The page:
As home to the former district hospital Cuckfield has been the birthplace for thousands of babies over the years, but little Evaline Rose Russell decided to be a little bit different!
Evaline made her dramatic entry into the world in the car park outside the Rose and Crown pub – delivered by dad Ben on the back seat of the couple’s Ford Fiesta!
“We thought we had plenty of time to get from our home in Horsham to the Princess Royal, and were even planning to stop at my parent’s house in Haywards Heath,” said Ben. ”But as we were driving along Whiteman’s Green my wife Kate suddenly told me to stop the car.”
Ben pulled into the Rose and Crown car park and phoned for an ambulance. “The operator could sense that things were developing quickly so she stayed on the line,” said Ben.”I’m glad she did because when she asked me to check my wife’s progress the head had appeared!
“She told me I would have to deliver the baby myself! It’s not every morning you get a crash course in delivering a baby!”
Five minutes later 7lb 11oz Evaline was snuggled in mum Kate’s arms. “Kate was absolutely brilliant,” said Ben. “She stayed so calm even though she had gone through the whole birth with no pain relief.”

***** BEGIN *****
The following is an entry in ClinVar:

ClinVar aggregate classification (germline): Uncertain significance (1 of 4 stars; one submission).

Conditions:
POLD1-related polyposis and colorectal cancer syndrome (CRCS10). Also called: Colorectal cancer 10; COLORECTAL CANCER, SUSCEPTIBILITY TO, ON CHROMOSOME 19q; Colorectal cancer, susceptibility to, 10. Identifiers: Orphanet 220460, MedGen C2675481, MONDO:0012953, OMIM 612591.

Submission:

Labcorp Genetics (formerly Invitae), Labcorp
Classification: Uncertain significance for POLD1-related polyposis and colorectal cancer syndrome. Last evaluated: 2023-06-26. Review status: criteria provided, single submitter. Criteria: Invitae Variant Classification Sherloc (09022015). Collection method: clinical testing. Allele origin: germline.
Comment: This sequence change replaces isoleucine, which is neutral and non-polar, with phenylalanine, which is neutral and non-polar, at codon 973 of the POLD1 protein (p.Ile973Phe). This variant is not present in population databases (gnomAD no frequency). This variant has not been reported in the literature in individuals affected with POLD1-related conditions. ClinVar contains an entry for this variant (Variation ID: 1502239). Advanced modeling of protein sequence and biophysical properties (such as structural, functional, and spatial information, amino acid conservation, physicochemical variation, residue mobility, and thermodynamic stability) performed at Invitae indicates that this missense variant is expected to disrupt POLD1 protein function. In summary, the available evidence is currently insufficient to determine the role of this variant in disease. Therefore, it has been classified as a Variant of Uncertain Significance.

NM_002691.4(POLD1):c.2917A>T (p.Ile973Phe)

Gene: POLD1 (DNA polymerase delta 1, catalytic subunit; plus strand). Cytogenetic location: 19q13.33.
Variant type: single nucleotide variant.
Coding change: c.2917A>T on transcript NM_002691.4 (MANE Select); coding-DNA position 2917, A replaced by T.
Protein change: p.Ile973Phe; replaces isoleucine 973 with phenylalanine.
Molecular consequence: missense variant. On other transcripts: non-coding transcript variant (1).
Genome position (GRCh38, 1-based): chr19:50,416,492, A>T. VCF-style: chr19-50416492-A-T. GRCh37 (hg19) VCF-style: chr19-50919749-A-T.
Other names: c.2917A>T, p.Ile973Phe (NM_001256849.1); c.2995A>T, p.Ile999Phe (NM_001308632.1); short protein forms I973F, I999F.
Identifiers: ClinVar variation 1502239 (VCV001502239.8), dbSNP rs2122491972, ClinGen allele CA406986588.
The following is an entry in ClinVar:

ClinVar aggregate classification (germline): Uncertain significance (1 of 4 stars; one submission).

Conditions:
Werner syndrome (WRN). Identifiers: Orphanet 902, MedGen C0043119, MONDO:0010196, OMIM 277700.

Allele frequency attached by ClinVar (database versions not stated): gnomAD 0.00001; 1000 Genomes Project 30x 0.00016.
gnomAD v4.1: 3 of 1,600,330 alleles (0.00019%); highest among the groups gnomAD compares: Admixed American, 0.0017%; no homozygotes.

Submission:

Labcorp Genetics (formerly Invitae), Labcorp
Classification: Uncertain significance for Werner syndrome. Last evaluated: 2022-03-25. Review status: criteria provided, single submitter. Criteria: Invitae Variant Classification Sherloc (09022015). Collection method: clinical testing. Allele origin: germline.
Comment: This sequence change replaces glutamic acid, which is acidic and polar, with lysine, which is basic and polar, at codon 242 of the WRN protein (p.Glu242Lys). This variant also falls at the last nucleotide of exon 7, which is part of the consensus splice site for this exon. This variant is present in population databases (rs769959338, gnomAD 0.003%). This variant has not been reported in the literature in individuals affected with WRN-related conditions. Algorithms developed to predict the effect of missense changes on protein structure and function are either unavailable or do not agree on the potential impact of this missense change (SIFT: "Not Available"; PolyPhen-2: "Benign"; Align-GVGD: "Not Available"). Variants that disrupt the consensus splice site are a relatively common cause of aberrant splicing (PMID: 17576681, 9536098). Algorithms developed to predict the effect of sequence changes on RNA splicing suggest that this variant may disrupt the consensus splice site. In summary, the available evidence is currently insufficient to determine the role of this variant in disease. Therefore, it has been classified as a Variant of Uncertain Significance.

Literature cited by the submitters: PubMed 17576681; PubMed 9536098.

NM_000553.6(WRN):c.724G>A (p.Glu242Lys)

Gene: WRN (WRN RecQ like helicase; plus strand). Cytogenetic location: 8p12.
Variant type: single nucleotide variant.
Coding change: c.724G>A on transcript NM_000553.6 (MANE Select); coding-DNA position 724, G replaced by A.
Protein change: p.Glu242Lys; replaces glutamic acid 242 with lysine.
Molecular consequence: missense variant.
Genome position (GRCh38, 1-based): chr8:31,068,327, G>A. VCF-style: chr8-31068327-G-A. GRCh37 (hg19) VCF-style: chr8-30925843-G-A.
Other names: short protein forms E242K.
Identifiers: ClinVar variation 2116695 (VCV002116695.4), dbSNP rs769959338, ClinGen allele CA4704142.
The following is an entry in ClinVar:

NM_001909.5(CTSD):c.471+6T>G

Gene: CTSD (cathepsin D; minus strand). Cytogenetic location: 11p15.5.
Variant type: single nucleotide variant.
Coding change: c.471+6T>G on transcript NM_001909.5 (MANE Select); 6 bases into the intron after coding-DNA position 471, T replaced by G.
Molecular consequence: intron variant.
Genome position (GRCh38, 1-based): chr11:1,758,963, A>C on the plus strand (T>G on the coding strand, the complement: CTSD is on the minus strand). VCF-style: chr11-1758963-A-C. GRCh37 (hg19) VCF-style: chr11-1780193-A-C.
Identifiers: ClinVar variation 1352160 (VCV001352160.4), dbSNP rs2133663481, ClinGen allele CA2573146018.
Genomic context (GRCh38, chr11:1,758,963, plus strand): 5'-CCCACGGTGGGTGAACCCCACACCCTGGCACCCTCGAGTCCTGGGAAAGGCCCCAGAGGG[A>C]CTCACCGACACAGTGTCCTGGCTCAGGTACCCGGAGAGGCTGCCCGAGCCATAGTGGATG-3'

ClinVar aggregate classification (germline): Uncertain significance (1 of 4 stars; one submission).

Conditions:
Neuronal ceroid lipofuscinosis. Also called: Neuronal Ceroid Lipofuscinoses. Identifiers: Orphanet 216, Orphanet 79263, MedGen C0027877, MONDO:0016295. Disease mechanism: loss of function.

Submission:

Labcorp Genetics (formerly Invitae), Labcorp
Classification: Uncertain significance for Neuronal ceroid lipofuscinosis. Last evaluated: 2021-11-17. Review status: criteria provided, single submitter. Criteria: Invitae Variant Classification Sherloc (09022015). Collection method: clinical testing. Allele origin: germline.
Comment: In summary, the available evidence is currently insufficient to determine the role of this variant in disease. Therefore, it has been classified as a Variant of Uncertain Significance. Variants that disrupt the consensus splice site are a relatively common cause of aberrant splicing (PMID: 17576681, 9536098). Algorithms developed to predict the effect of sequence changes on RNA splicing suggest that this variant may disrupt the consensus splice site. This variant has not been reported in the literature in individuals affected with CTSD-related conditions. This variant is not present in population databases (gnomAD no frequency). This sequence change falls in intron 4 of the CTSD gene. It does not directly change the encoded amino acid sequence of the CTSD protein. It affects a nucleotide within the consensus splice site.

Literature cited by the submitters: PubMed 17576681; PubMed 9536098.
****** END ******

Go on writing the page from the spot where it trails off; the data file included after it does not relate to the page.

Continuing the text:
Evaline is the third child for Ben and Kate – a little sister for Elliot, 7, and Eleanor, 3. The couple hadn’t finalised a middle name, but after such a dramatic arrival there was one obvious choice. “It just had to be Evaline Rose,” said Ben. “It’s a lovely name and will always have a special meaning.”
Owner of the Rose and Crown Nikki Kemp (pictured)and her son Sam were delighted to meet baby Evaline when the family visited a few days after the birth. Plans are already being made to hold the Christening party at the pub followed by birthday parties and other special occasions in the years to come.
Sam, who watched the drama unfold from his bedroom window, said: ”We were so relieved when Ben called us later in the day to tell us everything was fine and we are delighted that they named the baby Evaline Rose.”
Ben added: “As my wife joked to the ambulance men – ‘It’s a good job the pub wasn’t called The Nag’s Head!”